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More POV fan message hacking

[Zach's] company is all about the safety and to reinforce those ideals they handed out POV display fans to each employee. “Being Safe is Cool”, get it? Gimmicky… yes, but now [Zach's] got a tiny little POV fan to hack. Although he may not have known it, this isn’t the first time we’ve seen this hardware. These fans were handed out as a promotion at Black Hat a couple of years ago and prompted some reverse engineering action. The message is stored on an EEPROM and there’s even a female programming header that makes it easy to write reflash it with your own messages if you know how to craft the data.

This is where the two products diverge. The older project uses a serial connection and PonyProg to dump and data. [Zach] first tried using his Bus Pirate to dump the data but after having no success he grabbed his Arduino and managed to get the job done. Once the message encoding protocol was worked out, he wrote a sketch to flash the EEPROM. So if you can get your hands on one of these the work has already been done. See [Zach's] custom messages in the video after the break.

But we’d like to see this taken to the next level. How about a wall-mounted device that waits for something, like an incoming email or tweet, then spins up the fan to display it?

[Read more...]

Persistence of vision helicopter blades with RGB LEDs

A user named [BOcnc] on the rcgroups forums just posted his RGB POV helicopter blades.

The two blades are attached to the heli just as any other whirlygig. The electronics, though, are mounted underneath the blade with a battery pack. We covered a build last year that demonstrated weight added to a spinning blade won’t tear everything apart, but that build used only blue LEDs. This build is full color and makes us feel like we’re living in a cyberpunk future populated by Recognizers and Daft Punk.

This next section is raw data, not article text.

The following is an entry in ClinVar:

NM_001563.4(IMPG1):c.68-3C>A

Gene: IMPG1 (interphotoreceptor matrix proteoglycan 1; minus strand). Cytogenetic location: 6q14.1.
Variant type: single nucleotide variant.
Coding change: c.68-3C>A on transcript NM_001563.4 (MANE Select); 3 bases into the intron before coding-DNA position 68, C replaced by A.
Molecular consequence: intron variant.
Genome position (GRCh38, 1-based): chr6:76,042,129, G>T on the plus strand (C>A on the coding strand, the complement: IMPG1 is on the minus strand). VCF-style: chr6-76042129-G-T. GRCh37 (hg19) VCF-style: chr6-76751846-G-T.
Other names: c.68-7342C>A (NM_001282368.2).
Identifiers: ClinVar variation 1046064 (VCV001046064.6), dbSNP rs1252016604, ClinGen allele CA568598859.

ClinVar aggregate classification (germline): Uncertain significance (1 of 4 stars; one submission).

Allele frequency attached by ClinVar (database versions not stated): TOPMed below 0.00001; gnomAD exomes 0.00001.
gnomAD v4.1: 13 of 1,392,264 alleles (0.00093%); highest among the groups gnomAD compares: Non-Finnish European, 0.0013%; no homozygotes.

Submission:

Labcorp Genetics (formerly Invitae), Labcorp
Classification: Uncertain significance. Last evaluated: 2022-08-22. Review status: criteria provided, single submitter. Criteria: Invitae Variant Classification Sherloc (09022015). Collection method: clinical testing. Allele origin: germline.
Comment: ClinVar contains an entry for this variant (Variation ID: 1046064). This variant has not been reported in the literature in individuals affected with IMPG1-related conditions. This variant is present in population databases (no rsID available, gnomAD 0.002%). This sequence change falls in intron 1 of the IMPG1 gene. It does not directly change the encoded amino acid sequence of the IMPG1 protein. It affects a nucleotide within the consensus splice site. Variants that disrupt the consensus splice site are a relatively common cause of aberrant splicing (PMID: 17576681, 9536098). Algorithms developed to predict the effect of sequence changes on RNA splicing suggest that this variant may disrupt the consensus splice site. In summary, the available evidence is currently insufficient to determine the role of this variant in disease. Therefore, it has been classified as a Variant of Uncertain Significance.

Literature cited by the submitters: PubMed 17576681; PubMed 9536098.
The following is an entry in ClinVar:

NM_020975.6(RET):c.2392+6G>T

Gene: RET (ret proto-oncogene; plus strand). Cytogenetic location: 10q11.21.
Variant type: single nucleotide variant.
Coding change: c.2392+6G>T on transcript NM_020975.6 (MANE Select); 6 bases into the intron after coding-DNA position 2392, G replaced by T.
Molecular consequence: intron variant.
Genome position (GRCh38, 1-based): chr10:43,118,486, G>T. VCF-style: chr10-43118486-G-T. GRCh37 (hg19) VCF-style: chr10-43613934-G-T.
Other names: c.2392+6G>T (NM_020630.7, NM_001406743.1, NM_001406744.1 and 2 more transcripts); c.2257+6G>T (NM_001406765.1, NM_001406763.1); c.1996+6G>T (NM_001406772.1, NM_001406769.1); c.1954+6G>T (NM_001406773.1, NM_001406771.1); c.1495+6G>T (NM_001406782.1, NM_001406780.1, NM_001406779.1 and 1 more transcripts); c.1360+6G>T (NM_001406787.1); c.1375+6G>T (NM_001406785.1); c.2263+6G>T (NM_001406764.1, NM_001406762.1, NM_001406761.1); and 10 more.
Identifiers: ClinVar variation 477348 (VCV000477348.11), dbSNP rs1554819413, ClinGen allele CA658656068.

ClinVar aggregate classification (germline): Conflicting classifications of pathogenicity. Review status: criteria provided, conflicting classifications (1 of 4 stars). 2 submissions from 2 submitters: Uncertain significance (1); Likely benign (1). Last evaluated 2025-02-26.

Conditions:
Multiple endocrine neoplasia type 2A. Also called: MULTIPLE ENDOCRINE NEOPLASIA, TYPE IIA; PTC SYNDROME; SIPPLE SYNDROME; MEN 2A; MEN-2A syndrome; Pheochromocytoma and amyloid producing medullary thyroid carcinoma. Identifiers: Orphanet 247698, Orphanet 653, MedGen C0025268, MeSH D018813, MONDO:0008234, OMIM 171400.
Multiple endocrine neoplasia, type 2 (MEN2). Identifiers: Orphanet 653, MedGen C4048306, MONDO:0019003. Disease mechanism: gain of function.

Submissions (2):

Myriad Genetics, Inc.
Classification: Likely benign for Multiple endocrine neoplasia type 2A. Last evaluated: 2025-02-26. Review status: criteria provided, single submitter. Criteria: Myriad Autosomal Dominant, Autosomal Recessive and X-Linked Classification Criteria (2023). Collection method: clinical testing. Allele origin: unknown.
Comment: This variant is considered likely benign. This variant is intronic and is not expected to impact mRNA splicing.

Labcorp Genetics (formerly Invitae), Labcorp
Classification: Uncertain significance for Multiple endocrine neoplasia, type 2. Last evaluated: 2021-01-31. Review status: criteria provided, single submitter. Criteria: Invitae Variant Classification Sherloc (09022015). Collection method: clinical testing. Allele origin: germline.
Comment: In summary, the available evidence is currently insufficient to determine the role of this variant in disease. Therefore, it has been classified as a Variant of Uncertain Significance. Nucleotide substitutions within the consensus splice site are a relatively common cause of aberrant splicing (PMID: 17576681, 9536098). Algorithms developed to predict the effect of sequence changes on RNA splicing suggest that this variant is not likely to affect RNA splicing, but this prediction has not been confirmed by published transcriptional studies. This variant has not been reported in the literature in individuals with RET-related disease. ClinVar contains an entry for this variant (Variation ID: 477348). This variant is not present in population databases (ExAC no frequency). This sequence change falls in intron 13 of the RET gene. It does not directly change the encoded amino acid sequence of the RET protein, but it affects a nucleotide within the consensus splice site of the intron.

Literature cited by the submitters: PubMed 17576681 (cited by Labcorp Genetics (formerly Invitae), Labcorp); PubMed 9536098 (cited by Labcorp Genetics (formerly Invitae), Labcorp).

The images are stored on an SD card that receives data from a USB port. The microcontroller is a PIC32, and from what we can assume from the schematics, the RPM of the blades is measured by an on-board hall effect sensor (don’t quote us on that, though). There’s no hope of a commercial release from [BOcnc], though. He can’t find anyone to manufacture the blades, and the entire build was too expensive. It sure looks pretty though, so check out the video of it after the break.

[Read more...]

Race car POV LED displays

race_car_pov

Last year, when [Alex] was asked by his friend [Martin] to help him out with building some LED POV modules for a race car, his response was a enthusiastic “YES!”

[Martin’s] goal was to involve fans more deeply in the race, so he decided that the POV modules would carry messages from fans on-board, printing them in the night as the race cars screamed around the track. The pair started prototyping and testing a design, wrapping things up shortly before this year’s 24 hours of Nürburgring.

The modules consist of an Arduino-compatible AVR, a GPS module, a 16-LED light bar, and the circuitry for driving the LEDs. While most of the components are pretty standard fare, the we don’t often see a GPS sensor built into a POV display. [Alex] says that the sensor is used to calculate the speed of the cars, ensuring a uniform font size.

They took their LED displays to the 24 hours of Nürburgring, where they were invited by Audi to install the modules on a pair of R8 Le Mans race cars. As you can see by the pictures on his blog and Flickr set, the POV units worked out nicely without having to stretch the camera exposure times too far.

If you’ re interested to hear a bit more about how the displays were built, check out this entry in[Alex’s] blog, where he goes through some additional details.

Update:[Alex] pointed us to the videos!